Language and patients

The question of whether to call the people we see "patient" or "client" was discussed in my graduate program more than 25 years ago. I think it was Carl Rogers who introduced the term, right? In his book Client Centered Therapy? "Client" came to represent in my mind the Rogerian approach. At that time, everyone else was calling the client a "patient" as we diagnosed our "patients" with a DSM II diagnosis such as "neurasthenia". And if we go back a few decades before that we find people wanting to be "neurasthenic" and checking themselves into asylums (which were once wonderful places of refreshment) at their own expense.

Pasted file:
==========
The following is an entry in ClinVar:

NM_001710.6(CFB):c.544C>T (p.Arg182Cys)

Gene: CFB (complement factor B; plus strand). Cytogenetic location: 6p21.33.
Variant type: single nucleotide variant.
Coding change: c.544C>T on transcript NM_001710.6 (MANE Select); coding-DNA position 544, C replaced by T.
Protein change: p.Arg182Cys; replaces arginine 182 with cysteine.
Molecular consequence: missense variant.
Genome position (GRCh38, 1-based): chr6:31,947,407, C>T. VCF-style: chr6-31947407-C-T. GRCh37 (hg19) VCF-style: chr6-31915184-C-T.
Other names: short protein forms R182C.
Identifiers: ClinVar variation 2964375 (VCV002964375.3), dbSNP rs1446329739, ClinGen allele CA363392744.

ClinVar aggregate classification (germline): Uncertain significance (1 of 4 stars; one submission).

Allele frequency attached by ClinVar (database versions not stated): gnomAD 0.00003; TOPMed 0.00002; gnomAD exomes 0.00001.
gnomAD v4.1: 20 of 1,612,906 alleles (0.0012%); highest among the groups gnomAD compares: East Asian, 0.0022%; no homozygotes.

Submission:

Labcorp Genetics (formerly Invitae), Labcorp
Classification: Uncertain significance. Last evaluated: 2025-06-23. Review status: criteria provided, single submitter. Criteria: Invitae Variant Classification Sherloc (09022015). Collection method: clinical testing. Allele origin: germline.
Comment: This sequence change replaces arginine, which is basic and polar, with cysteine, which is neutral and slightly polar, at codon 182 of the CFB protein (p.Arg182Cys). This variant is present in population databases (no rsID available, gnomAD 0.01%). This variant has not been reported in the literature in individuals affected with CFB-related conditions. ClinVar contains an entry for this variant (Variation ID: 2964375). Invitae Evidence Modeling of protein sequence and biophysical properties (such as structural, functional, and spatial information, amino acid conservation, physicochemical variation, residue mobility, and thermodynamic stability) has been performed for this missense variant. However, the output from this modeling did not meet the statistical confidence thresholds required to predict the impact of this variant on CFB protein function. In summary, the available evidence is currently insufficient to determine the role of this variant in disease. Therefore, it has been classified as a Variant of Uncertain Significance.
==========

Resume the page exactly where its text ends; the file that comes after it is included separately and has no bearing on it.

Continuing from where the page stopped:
The problem is, I think, that the connotation of these terms change in the culture and it is hard to evaluate what things meant then from our perspective now. Most interesting, I think, is the evolution of terms having to do with low intelligence. At one point "moron", "imbecile", and "idiot" were professionally applied labels, each with a different technical meaning. Then we switched to "mentally retarded" which I recall having the sound of trying to give things a positive spin. It just meant that you were "not as fast at this moment", or something like that. Then it took on a negative connotation, too, and the children started calling each other "retards". Remember? The people who invented "special education" were trying to change the meaning in a positive way, but, woops, now "special education" means "a class of retards", in kid talk. Doesn't it?

It is more difficult to control the meaning of things than just switching the vocabulary. Often language has its way with us.

Lois Shawver, 30 August 1996